An Essential Guide to Buildings’ Insurance

Have you ever considered what would happen if your home was destroyed in a flood or fire? Would you have enough money to build your home back to its original state? As much as thinking about worst-case scenarios is often something we put to the back of our mind, by being prepared with buildings’ insurance for such disasters it could save you a lot of money and heartache in the future.

If your home was destroyed in a flood, fire or due to subsidence; or it was damaged by a falling tree or a burst water pipe, buildings’ insurance would cover the amount it would cost to rebuild your home. It also includes fixtures that could be damaged in the process, including boilers, kitchens, baths and toilets.

You may also find that your home insurance will cover sheds, garages and greenhouse, but you should always check as some policies won’t include other things such as paths, gates, fences and so on. Also check that your policy covers the clearing of the site too; for example, if there was a fire at your house, the site would need clearing of all the debris before rebuilding can commence. It’s also worth checking that accommodation while your home is being rebuilt is included alongside architects’ and surveyors’ fees.

Why should you have buildings’ insurance?

In a lot of cases your mortgage lender will have asked you to carry out this kind of insurance; but even if you don’t have a mortgage this type of insurance is essential. You will also need to have contents’ insurance as buildings’ insurance will not cover possessions if something did happen at your home.

What kind of insurance cover will you need?

This is where it gets slightly complicated, as your buildings’ insurance will be valued at a price that is less than your property’s market value. This is partly due to the fact that the land in which it is situated on is taken into account in the market value but isn’t a part of the buildings’ insurance.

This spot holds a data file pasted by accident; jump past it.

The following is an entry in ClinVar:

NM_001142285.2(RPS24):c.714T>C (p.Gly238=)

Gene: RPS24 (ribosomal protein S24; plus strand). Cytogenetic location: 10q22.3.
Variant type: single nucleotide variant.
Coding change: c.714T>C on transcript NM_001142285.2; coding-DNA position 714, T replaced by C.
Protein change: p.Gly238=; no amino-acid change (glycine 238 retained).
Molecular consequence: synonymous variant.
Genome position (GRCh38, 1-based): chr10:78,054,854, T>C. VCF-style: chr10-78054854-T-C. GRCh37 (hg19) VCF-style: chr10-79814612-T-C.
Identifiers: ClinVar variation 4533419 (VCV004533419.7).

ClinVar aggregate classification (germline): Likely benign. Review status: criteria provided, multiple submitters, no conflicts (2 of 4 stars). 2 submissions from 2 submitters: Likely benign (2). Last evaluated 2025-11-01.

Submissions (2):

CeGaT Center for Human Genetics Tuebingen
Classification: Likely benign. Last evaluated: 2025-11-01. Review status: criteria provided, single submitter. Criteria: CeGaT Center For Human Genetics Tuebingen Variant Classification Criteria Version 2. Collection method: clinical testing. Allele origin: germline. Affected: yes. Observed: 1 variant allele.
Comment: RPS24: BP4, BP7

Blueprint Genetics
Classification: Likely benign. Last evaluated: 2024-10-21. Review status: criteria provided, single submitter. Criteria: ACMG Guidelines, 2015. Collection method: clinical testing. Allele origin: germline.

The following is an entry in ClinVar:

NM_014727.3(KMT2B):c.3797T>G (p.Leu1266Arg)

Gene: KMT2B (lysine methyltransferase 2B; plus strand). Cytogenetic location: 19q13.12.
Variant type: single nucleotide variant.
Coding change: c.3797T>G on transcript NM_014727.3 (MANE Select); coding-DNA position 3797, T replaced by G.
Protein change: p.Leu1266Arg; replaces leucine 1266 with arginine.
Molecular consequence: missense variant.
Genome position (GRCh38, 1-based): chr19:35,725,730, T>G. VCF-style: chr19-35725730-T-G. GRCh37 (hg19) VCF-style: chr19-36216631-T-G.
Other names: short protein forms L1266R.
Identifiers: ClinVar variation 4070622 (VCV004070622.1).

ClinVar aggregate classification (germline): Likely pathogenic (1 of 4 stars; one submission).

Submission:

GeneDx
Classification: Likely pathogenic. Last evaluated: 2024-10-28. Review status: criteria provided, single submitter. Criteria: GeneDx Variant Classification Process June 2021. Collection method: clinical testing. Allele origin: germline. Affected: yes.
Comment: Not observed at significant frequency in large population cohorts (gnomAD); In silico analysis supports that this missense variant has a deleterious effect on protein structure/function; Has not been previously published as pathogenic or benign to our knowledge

Always check your cover on a regular basis to make sure you are still insured as housing prices may rise after you have taken out the policy meaning the costs of rebuilding may be more than your buildings’ insurance is valued at. You should be able to find the assessed rebuilding costs on your mortgage agreement.

What happens if you need to make a claim?

Firstly, you should have established what kind of policy you have. For example, is your home a little different from the average property – does it have a thatched roof, is it made of stone or is it on the larger side? All of these factors will need taking into consideration, so it is a good idea to get an insurance valuation from a professional surveyor.

You will also need to note that other things such as the age of your property and whereabouts it is located will also come into consideration in the policy. For example, insurers will assess the location of the property in relation to flood and subsidence risks.

Then, if you do need to make a claim, your insurer should have provided you with some emergency telephone numbers that you can contact them on. These helplines should also offer you any advice that you may be seeking about making a claim, even if there isn’t an emergency at this moment in time.

Always make sure you are clued up as to what to do if something does happen; if a pipe bursts in your home, ensure you do as much as you can to stop it spreading as well as keeping any receipts that you have for the repair work. Once your work is carried out, you will need to complete a claim form and attach all of the relevant documentation, including receipts, invoices and other items, making sure you have a copy of all these before you send them.

What if my claim is rejected?

If you come to make a claim and then find that the insurer has rejected this claim, you’re entitled to know why this has happened. All insurers will process a claim through a standard procedure, which will be included within all of the documents you received with your policy. You can write to or call your insurer (recording dates and notes on what is said) and ask for their reasons for rejecting your claim.

If you are still not happy with the fact that your claim hasn’t been accepted and there has been no resolution, you can make a complaint using the Financial Ombudsman.

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